Thank YOU J. Inglis, you said all I wanted to, and so much better than I could have! Let me just add that being open to the customs as well as the rights enjoyed by the citizens of a country, and having that country’s leader solidly represent those values is NOT FEAR Mongering!!! It is The Prime Minister’s critics, particularly such over the top ones as this “author” who have the problems with acceptance and inclusivety!

  • https://www.etsy.com/shop/greydovescottage Grey Dove

    Thank YOU J. Inglis, you said all I wanted to, and so much better than I could have! Let me just add that being open to the customs as well as the rights enjoyed by the citizens of a country, and having that country’s leader solidly represent those values is NOT FEAR Mongering!!! It is The Prime Minister’s critics, particularly such over the top ones as this “author” who have the problems with acceptance and inclusivety!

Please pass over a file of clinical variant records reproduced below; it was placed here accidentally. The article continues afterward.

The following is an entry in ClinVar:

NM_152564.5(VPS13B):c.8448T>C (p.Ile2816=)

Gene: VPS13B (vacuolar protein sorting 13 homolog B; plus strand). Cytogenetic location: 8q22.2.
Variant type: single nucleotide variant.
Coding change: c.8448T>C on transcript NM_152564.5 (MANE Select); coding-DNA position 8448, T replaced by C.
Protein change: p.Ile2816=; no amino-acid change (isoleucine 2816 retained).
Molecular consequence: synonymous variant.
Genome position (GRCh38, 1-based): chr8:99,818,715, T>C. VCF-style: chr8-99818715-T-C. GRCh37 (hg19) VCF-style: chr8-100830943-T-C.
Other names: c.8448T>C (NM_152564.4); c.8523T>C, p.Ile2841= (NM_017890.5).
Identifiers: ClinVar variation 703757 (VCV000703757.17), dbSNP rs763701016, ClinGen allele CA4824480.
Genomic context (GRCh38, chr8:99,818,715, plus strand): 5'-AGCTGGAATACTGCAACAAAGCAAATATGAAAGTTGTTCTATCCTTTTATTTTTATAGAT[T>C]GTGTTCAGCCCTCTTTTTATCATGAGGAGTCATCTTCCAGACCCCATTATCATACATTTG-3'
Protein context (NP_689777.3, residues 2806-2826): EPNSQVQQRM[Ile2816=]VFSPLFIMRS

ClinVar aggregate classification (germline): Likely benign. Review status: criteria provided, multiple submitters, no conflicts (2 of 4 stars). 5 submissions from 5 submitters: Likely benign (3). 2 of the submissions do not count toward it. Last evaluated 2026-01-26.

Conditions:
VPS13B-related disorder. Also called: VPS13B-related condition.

• Footybedsheets

      I’m so terribly sorry that your comments about acceptance and *inclusivity* (correct spelling) are rendered moot when you challenge the inclusion of a Canadian woman.

  • http://beyondthesleep.tumblr.com/ HP McLovincraft

    ah, tolerant Canada. you’ve paid entirely too much attention to our American fearporn.

  • http://beyondthesleep.tumblr.com/ HP McLovincraft

    ah, tolerant Canada. you’ve paid entirely too much attention to our American fearporn.

  • John Citizen